My dissertation is motivated by a puzzle of international social policy and norm emergence and diffusion. Today, children in one hundred and forty-one countries receive free or subsidized school lunches. Yet less than a century ago, no state had a national child nutrition policy. Feeding children was clearly not considered a state responsibility a century ago, why is it considered one today? In addition to analyzing this policy emergence and diffusion, I argue that this policy emergence represents an emergent international norm - a norm that there is public responsibility beyond the family to feed children. Scholars tend to explain policy and norm emergence and diffusion as due to the work of activists, diffusion effects or with world polity theory. However, these explanations tend to focus on either the national or international level as the causal source. Instead, I look at how the national and international levels interact in the creation of policy. In addition, my argument incorporates ideational factors into the field of social policy, which has long focused on material factors to explain policy emergence. I do this by utilizing insights from constructivist international relations theory. Specifically, my argument focuses on the ability of policy entrepreneurs to manipulate certain, internationalized, frames, or ideational cultural structures, within their domestic context in order to produce school lunch programs.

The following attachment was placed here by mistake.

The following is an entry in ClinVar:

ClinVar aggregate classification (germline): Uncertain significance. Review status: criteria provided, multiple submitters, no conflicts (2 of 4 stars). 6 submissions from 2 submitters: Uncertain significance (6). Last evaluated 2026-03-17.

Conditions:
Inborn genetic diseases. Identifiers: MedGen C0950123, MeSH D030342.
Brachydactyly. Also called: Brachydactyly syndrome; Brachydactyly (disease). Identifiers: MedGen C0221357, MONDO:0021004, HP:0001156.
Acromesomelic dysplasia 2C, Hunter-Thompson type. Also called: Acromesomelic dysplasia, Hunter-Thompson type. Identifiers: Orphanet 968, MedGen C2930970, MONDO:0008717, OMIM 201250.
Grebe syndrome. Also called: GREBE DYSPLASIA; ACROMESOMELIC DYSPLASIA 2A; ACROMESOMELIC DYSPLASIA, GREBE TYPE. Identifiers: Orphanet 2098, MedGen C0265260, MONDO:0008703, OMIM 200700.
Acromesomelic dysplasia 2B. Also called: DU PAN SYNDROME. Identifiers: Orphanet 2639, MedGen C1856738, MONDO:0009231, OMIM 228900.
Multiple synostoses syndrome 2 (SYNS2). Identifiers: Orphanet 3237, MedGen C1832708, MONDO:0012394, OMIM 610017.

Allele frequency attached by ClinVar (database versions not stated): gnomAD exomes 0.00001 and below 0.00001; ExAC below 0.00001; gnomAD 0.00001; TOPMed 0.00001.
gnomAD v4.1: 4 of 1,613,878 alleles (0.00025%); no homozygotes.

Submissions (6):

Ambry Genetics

The dissertation is structured around the historical development of school lunch programs and traces their progress from their inception as food surplus disposal and military readiness programs, to their current use as a development tool by the international community. After using my global dataset of school lunch programs to assess conventional social policy theories, I develop my argument through in-depth case studies of the US, UK, Canada, India, the UN's World Food Programme, Catholic Relief Services and the New Partnership for African Development. In each case study I focus on the interaction between the different ways the problem of child malnutrition was framed in each context and the political consequences of the emergence of structural agricultural surpluses at the global level.